verb (used with object), changed, chang·ing.
verb (used without object), changed, chang·ing.
- to take turns with another, as at doing a task.
- to alternate between two tasks or between a task and a rest break.
- to perform all permutations possible in ringing a set of tuned bells, as in a bell tower of a church.
- to vary the manner of performing an action or of discussing a subject; repeat with variations.
Origin of change
Synonyms for change
Antonyms for change
Examples from the Web for unchanging
Contemporary Examples of unchanging
It has become an uneventful, unchanging story—one that reflects the peace process it arguably aims to protect.Congress Seeks To Strip Waiver From Law On Moving Israel Embassy
June 10, 2013
For a moment in the book we get a glimpse of the Laura Bush beneath her pleasant, unchanging smile.Laura Bush Is No Betty Ford
May 4, 2010
Some can seem as clear as a mug shot, each element identifiable and unchanging.The Sex-Abuse 'Memory' Crimes
November 21, 2009
Historical Examples of unchanging
He was very pale: but that unchanging pallor was the only sign of the malady from which he suffered.Henry Dunbar
M. E. Braddon
His influence upon the world was an unchanging one for evil.The Avenger
E. Phillips Oppenheim
Or that which is changing be the copy of that which is unchanging?Timaeus
Their career from this moment was one of unchanging success.Roland Cashel
Charles James Lever
There were things in him now that could never be a part of the unchanging old shop.Erik Dorn
- militaryto redeploy (a force in the field) so that its main weight of weapons points in another direction
- to alter one's attitude, opinion, etc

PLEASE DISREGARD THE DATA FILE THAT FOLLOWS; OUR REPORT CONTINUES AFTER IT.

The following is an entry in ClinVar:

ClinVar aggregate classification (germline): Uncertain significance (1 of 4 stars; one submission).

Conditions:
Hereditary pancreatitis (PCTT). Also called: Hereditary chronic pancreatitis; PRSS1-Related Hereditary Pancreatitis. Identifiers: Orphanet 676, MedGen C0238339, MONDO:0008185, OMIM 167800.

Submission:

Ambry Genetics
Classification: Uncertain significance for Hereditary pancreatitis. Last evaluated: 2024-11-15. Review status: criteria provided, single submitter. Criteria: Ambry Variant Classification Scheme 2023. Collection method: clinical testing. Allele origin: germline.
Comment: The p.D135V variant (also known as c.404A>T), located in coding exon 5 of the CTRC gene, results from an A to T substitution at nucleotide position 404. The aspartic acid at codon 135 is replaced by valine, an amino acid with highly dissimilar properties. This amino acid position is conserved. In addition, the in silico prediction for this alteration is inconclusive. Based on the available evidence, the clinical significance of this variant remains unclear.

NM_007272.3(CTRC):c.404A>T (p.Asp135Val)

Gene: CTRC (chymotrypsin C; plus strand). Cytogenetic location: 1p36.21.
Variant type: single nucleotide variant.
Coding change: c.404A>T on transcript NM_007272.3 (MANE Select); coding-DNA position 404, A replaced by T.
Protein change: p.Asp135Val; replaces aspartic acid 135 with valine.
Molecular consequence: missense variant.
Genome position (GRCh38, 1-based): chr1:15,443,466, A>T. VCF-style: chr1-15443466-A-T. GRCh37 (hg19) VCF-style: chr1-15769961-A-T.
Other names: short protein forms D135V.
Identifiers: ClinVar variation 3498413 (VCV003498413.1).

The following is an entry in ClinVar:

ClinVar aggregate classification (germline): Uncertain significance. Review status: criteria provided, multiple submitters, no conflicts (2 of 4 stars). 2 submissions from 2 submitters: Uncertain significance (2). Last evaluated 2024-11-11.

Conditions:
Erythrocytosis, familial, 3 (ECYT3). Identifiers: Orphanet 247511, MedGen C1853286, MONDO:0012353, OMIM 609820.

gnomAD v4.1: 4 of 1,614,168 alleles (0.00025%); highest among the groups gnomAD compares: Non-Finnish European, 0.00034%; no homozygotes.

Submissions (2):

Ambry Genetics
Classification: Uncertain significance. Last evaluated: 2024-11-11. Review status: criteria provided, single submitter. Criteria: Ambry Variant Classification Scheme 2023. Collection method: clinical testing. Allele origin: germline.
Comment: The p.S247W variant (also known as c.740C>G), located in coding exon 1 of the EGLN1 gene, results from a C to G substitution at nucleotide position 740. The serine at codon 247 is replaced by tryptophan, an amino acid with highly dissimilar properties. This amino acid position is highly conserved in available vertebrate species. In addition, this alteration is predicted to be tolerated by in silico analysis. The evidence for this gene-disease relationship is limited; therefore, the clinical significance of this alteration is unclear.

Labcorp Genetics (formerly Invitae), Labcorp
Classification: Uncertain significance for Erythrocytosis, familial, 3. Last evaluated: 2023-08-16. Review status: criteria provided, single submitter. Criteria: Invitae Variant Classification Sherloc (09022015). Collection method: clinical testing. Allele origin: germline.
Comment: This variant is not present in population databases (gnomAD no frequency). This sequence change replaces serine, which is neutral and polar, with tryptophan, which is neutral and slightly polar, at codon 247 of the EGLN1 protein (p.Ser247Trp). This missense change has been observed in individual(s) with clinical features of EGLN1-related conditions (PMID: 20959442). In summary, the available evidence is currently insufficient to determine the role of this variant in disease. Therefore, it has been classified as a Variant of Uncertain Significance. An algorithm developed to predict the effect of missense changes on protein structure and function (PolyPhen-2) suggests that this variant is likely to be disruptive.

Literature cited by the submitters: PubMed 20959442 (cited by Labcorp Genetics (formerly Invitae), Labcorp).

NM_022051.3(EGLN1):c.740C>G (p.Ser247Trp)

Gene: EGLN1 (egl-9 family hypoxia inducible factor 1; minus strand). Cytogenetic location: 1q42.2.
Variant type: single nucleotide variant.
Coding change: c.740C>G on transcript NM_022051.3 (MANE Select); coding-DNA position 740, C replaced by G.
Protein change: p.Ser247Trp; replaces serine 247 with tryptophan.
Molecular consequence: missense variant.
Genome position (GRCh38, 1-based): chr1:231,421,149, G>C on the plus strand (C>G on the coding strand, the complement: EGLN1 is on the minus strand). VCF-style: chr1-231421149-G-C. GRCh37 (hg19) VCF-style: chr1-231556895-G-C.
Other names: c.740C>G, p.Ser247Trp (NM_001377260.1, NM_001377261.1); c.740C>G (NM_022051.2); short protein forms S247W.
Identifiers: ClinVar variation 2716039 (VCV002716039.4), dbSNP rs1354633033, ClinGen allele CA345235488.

Word Origin for change
c.1200, "act or fact of changing," from Anglo-French chaunge, Old French change "exchange, recompense, reciprocation," from changier (see change (v.)).
Meaning "a different situation" is from 1680s. Meaning "something substituted for something else" is from 1590s. The financial sense of "balance returned when something is paid for" is first recorded 1620s; hence to make change (1865). Bell-ringing sense is from 1610s. Related: changes. Figurative phrase change of heart is from 1828.
early 13c., "to substitute one for another; to make (something) other than what it was" (transitive); from late 13c. as "to become different" (intransitive), from Old French changier "to change, alter; exchange, switch," from Late Latin cambiare "to barter, exchange," from Latin cambire "to exchange, barter," of Celtic origin, from PIE root *kemb- "to bend, crook" (with a sense evolution perhaps from "to turn" to "to change," to "to barter"); cf. Old Irish camm "crooked, curved;" Middle Irish cimb "tribute," cimbid "prisoner;" see cant (n.2). Meaning "to take off clothes and put on other ones" is from late 15c. Related: Changed; changing. To change (one's) mind is from 1610s.
In addition to the idioms beginning with change
- change hands
- change horses in midstream, don't
- change off
- change of heart
- change of life
- change of pace
- change one's mind
- change one's stripes
- change one's tune
- change the subject
- for a change
- leopard cannot change its spots
- piece of change
- ring the changes